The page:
Some experts consider the constant strain on public school teachers’ voices an occupational hazard. One literature review published in the Journal of Voice reports that teachers suffer from voice disorders at a rate two to three times higher than the general population does.
Many teachers are unaware that workers’ compensation laws may cover work-related medical conditions such as vocal cord nodules and polyps.
Vocal strain in the classroom
Teachers use their voices to instruct, discipline and engage with students. The necessity of projecting their voices in noisy classrooms, addressing large groups and repeating instructions can lead to vocal strain. These prolonged periods of speaking without proper vocal care can injure the vocal cords.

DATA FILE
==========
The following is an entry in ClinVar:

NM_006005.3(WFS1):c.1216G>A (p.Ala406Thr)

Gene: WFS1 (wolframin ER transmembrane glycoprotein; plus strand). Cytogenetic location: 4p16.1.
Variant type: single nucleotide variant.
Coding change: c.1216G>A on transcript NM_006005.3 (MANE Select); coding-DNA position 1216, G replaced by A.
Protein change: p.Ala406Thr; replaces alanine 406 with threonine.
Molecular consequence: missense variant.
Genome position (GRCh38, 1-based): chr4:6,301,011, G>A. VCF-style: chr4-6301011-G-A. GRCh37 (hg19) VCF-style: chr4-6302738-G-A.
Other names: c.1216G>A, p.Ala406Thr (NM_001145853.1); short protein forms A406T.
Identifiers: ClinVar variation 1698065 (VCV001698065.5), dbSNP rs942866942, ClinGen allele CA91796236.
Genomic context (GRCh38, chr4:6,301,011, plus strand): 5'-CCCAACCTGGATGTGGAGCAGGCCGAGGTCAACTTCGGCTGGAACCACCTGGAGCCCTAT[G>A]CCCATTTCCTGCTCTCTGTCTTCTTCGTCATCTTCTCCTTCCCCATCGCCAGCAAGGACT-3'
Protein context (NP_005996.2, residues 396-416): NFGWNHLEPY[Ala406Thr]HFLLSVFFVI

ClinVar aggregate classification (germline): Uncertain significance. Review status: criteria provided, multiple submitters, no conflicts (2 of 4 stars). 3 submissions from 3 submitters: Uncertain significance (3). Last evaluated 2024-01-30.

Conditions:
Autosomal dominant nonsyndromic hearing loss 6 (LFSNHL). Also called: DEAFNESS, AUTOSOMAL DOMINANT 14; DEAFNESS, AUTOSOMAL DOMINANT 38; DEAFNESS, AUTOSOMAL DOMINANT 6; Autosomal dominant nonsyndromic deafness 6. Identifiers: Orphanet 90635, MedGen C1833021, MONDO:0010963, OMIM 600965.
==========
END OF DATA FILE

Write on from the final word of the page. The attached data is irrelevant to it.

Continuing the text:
Classroom environments, sometimes filled with noise and inadequate acoustics, can contribute to teachers raising their voices so that students can hear them. This behavior can exacerbate vocal strain over time. Additionally, exposure to allergens or irritants such as cologne in the environment may lead to throat discomfort and increase the risk of vocal cord damage.
Preventive measures and vocal hygiene
While teachers are not to blame for injuries they sustain, there are things they can do to reduce their risks. For example, teachers can adopt the following preventive measures to protect their vocal cords:
- Staying hydrated
- Avoiding caffeine
- Using amplification systems when available
- Taking breaks to rest the voice
- Avoiding excessive throat-clearing
- Some hospitals and school districts offer workshops in voice health.
Whether vocal cord injuries qualify for workers’ compensation depends on establishing a direct connection between the job duties and the injury. Teachers must report vocal cord issues to their principals and seek medical attention to support their claims.